Israel: The North Shore Of The Sea Of Galilee
by Troy Herrick
After leaving Nazareth and before meeting his appointment with destiny in Jerusalem, Jesus started his ministry along the scenic north shore of the Sea of Galilee, the largest fresh water lake in modern day Israel. The four canonical Gospels are filled with miracles that Jesus performed while preaching the good news in this region. A number of these miracles were performed in remote or unidentifiable locations which have subsequently been lost to history.
Present day visitors to Sea of Galilee will discover “traditional” locations for some of Jesus’ miracles. Early Christian pilgrims selected these sites with little more than faith. Unfortunately no archeology is available from Jesus’ time to confirm the locations that were selected.
While Capernaum does have some archeological evidence, the locations of the present day Church of the Primacy of Peter, the Church of the Multiplication of the Loaves and Fishes and the Church of the Beatitudes appear to have been selected largely because of their natural land formations and geographic features. At the same time, visitors to this region should remember that their visit is one of faith and not one of archeology. The miracles that were performed are more important than the actual locations where they were performed. You can start your own pilgrimage of faith at Capernaum.
Jesus settled in the ancient fishing village of Capernaum after having left Nazareth (Matthew 1:13, 9:1, Mark 2:1). Entering this archeological site today, you are greeted by a statue of St. Peter set just inside the “not-so-pearly” gates. Looking around, you may be surprised that the site before you is from the Byzantine Period and that nothing remains from the time of Jesus.
Your first stop is the House of St. Peter. Where do you find it? Just look for the “flying saucer-like” church set upon columns and you will find the traditional site of the St. Peter’s house directly beneath it. This brings new perspective to Peter being the rock upon which Jesus would build his church.
The stone and mortar ruins are those of successive churches built between the 2nd and 7th centuries CE. The 5th century church in particular was octagonal in shape and you can still see the dusty outline of its walls.
Although you will not be able to see it, there is one room inside this complex that contains ancient graffiti, dating to the mid 1st century CE, mentioning Jesus by name. Is this the actual room where Jesus cured Peter’s wife of fever (Luke 4:38) and where a paralytic was lowered down through the roof for Jesus to cure (Mark 2:1-12)? There is no way to confirm this.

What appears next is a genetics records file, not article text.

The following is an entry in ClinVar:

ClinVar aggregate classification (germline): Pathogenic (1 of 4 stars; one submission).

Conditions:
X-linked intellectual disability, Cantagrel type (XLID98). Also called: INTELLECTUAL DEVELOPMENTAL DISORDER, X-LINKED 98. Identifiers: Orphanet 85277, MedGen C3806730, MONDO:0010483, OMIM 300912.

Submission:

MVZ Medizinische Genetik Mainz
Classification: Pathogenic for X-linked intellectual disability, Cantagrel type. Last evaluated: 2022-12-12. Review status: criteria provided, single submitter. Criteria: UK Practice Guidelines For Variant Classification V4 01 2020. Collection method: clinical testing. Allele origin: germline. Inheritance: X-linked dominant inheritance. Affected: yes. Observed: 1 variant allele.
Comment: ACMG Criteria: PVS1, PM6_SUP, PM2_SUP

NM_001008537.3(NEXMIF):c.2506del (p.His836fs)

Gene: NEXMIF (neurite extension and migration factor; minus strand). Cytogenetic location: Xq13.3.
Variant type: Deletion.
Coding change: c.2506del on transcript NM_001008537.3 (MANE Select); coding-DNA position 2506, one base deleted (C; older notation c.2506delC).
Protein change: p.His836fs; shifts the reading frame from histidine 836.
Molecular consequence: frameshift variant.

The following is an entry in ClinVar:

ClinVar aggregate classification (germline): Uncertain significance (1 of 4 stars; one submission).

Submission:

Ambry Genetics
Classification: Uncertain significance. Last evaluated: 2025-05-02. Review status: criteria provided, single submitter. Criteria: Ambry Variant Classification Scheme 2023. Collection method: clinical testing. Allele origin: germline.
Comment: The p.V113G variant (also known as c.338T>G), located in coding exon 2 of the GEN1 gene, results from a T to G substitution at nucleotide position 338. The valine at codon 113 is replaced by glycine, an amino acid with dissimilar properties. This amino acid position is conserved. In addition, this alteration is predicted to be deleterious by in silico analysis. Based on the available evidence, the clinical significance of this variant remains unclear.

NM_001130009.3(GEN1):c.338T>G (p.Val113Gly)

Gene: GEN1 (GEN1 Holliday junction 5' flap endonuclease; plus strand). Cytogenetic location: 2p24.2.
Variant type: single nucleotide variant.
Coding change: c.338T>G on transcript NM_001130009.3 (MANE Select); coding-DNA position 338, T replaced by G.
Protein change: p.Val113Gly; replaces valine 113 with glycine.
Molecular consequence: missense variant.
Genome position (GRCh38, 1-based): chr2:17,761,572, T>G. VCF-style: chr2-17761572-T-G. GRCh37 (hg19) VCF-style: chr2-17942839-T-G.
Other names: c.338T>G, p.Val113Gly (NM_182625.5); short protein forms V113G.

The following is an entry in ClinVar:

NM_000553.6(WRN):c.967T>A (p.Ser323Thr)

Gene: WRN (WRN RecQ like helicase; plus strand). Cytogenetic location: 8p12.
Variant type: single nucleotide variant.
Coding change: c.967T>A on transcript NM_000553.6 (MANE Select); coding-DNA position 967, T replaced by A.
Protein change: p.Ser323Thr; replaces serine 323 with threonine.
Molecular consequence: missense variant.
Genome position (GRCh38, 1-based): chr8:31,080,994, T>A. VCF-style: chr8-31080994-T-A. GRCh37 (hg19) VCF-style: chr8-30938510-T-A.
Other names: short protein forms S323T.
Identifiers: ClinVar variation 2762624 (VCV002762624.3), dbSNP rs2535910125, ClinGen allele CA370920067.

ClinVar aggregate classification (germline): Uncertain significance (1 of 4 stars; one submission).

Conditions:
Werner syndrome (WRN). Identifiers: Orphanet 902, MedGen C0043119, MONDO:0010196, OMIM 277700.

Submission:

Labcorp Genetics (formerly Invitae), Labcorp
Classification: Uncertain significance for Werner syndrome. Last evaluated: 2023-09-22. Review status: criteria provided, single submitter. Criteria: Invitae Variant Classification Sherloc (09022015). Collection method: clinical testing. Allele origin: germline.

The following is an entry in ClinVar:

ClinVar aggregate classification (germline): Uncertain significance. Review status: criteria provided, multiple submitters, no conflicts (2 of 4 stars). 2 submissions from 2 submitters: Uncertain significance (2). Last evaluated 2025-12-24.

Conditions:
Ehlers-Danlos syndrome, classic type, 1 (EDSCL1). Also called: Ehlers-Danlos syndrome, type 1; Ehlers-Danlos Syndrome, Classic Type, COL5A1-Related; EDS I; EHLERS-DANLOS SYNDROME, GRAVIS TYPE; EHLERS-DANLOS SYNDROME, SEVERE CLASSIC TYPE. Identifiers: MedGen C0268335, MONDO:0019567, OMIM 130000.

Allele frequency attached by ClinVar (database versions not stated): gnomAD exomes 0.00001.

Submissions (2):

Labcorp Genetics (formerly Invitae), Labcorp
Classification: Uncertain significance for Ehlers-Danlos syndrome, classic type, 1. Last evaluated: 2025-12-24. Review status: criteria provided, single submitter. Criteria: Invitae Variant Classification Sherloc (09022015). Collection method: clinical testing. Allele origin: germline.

As we looked out over the ruins, a black and grey striped cat sitting on top of one of the wall remnants, stuck its tongue out in our direction as if to say “I can go inside but you can’t”. For a different view of St. Peter’s home, enter the church above and look down below through the glass floor at the center of the room.
The octagonal shaped Catholic Church is beautiful in its own right. The brightly lit room features eight wooden carvings depicting the life of Jesus lining the periphery. Your eyes are drawn to the altar with the panoramic view of the Sea of Galilee behind it. From here, it is easy to imagine fishermen in their boats casting their nets into the lake.
After leaving the church pass by the stone ruins of homes from this ancient town and make your way to the ancient synagogue located nearby. Built from imported white limestone, this synagogue dates to the 4-5th centuries CE. Stone benches line the eastern and western aisles of the original room. Three doors are located on the south side of the structure and columns to support the roof line the other three walls. A fresh rain brought an ice-like sheen to the synagogue’s dark flooring slabs.
A black basalt stone wall found beneath the present structure is believed to be from an earlier synagogue. The stone flooring set under the podium in the central prayer hall dates to the 1st century CE. Is this the synagogue in which Jesus taught (John 6:54) and cast out demons (Luke 4:31-33)?
After a leisurely walk around ancient Capernaum and along the lakeshore, drive to your next destination which is the Church of the Primacy of Peter.
The Church of the Primacy of Peter (Sacellum Primatus Sancti Petri)
Constructed in 1933 on a rocky base at the shore of the Sea of Galilee by the Franciscans, this modest grey stone chapel is not the first church constructed on site. You can still see the remains of walls from an earlier church built in the 4th century CE on three sides of the building.
This church commemorates the reinstatement of Peter as chief among the Apostles (John 21: 1-24) after having been rebuked by Jesus near Caesarea Philippi (Matthew 16:13-19) and denying him three times before the crucifixion (Matthew 26:69-75, Mark 14:66-72, Luke 22:55-62, John 18:25-27).